A Parenting Expert Offers 8 Ways to Support Your Trans Child

There are clear associations between the support that trans youth experience from their parents and numerous health outcomes

Jacob Lund/stock.adobe.com

If your child is struggling with their gender identity and identifies as transgender, your role as their parent, including how you react and respond, is of vital importance to your child.

I understand that for parents, this may be a time of confusion and even shock. You might think you did something wrong, and you might blame yourself. Please know that this isn't something you did, and it also isn't something you can change.

The most important thing you can do for your child is to affirm their identity — and it's important that you affirm versus accept. Affirming means you're stating it as a fact and offering emotional encouragement and support. Accepting, on the other hand, means you're tolerating a difficult or unpleasant situation. You don't want to give your child the idea that there is something wrong with them and you are just accepting their "wrongness." Instead, affirm and support them.

You want to respect them and their feelings because they have been feeling this way for longer than you may know, and it takes extreme courage for them to speak their truth.

Why is this so important? We are seeing the impact of mental health struggles in LGBTQ+ youth, with suicide among the leading causes of death in young people. The rate of suicide in LGBTQ youth is disproportionately higher for those who are transgender. Last year, a national survey done by the Trevor Project found that:

• Forty-eight percent of LGBTQ youth reported engaging in self-harm, including over 60% of transgender and nonbinary youth.

• Forty percent of LGBTQ respondents seriously considered attempting suicide in the past 12 months, and more than half of transgender and nonbinary youth have seriously considered suicide.

• Sixty-eight percent of LGBTQ youth reported symptoms of generalized anxiety disorder. Among transgender and nonbinary respondents, it was more than 75%.

According to a report prepared for the Children's Aid Society of Toronto and Delisle Youth Services, there are clear associations between the support that trans youth experience from their parents and numerous health outcomes. The most significant findings show that trans youth who have strong parental support for their gender identity and expression report higher life satisfaction, higher self-esteem, better mental health (including less depression and fewer suicide attempts) and adequate housing compared to those without strong parental support.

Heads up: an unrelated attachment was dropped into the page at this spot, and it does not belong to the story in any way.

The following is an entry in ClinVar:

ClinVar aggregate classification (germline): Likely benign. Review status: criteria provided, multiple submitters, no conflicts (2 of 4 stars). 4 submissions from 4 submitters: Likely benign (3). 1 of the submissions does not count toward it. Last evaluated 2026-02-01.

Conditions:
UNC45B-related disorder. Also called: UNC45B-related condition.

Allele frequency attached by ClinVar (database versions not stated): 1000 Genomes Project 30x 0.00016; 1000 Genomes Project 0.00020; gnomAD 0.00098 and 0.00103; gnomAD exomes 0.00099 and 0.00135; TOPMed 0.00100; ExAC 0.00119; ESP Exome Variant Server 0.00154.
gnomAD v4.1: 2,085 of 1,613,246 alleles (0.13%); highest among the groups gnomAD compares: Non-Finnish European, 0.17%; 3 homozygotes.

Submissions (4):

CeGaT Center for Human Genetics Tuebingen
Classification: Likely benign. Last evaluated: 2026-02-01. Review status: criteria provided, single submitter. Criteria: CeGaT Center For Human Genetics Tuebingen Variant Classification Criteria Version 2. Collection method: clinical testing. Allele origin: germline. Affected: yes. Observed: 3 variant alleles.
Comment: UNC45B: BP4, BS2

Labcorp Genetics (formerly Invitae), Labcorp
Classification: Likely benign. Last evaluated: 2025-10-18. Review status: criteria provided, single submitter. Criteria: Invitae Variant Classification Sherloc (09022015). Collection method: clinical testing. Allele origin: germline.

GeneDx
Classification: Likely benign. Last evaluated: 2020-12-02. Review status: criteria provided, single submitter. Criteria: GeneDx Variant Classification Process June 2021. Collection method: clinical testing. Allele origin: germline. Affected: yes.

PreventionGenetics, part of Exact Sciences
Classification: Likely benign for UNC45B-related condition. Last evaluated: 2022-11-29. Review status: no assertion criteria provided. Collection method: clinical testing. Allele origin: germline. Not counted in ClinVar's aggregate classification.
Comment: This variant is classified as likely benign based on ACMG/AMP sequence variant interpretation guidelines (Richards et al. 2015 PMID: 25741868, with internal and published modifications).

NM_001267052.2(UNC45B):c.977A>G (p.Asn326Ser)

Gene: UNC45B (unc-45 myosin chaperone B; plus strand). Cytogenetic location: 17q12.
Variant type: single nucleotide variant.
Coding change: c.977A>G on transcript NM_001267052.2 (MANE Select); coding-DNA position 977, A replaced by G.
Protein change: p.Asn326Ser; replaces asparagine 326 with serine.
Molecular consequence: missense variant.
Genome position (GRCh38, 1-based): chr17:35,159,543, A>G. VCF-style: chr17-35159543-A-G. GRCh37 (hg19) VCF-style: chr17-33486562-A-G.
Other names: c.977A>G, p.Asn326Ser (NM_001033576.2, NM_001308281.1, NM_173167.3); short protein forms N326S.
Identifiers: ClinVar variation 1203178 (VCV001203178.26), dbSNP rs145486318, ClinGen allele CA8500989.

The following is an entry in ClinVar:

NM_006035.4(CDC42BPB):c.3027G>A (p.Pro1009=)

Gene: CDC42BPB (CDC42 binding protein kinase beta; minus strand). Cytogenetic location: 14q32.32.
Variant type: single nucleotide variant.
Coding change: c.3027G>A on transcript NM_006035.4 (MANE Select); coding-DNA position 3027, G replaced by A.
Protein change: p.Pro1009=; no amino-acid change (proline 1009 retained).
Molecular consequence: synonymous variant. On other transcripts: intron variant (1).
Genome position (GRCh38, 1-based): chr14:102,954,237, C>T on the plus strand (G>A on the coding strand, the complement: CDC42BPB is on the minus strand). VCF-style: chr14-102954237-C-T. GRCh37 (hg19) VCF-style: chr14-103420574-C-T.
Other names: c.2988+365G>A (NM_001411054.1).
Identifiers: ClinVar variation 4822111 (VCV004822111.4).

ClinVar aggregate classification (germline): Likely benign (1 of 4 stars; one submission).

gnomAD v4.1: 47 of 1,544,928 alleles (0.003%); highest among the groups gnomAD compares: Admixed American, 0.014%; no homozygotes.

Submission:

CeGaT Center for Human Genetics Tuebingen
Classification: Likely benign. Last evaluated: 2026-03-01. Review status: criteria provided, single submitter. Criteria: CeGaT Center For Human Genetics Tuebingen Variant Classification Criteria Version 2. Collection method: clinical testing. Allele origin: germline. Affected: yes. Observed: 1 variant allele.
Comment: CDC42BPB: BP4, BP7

I know this is a turbulent time for your child, you and your family — and there are things you can do to help them. Remember, helping them can save their lives.

1. Affirm their gender identity (even if you don't agree — it's not about you).

2. Use their preferred pronouns (they/them, he/him, she/her).

3. Educate yourself via resources, including:

• The Trevor Project.

• Human Rights Campaign.


• Scarleteen.

In addition to the above, here are a few specific actions you can take as a parent.

Be a safe place for them to come for support.

This means listening to them without judgment or criticism. You are listening to understand your child better, which builds your connection. As humans we all want to be heard and understood. When your child wants to talk to you, be there in both mind and body so you can tune into their verbal and non-verbal communication. Remember, you are their safe place and you don't have to fix their problems for them. You just need to be there.

Ask them what they need.

Talk to your child about how you can best support them because what you think they need might be wrong. Ask them about what you can do to help them move through this transition.

Be empathetic and validate emotions.

Imagine how hard this must be for them — facing judgments and sideways glances. It must be so hard to own and live your truth. Empathy is powerful. It means simply putting yourself in the other person's shoes so you can look at the world through their eyes. Validating their emotions and giving them empathy will help them feel like they are heard and understood. Knowing you "get" them will help them feel a sense of belonging.

Understand that this is an evolution.

Things will change as your child navigates their way through their identity. Give them grace to learn and evolve through the process of self-discovery (which might take them years).

Don't take this personally.

This is your child's journey. Yes, it's also a journey for you and your family, but this isn't personal. I know you will have feelings about it and you might need to grieve the loss of what you thought the future would look like. That's ok. Feel what you need to and keep in mind you have to be there for your child. If you are struggling, get some professional help to work through your feelings.

The information provided here is not intended as medical advice, diagnosis or treatment. You should consult with a qualified healthcare provider for advice concerning your specific situation.

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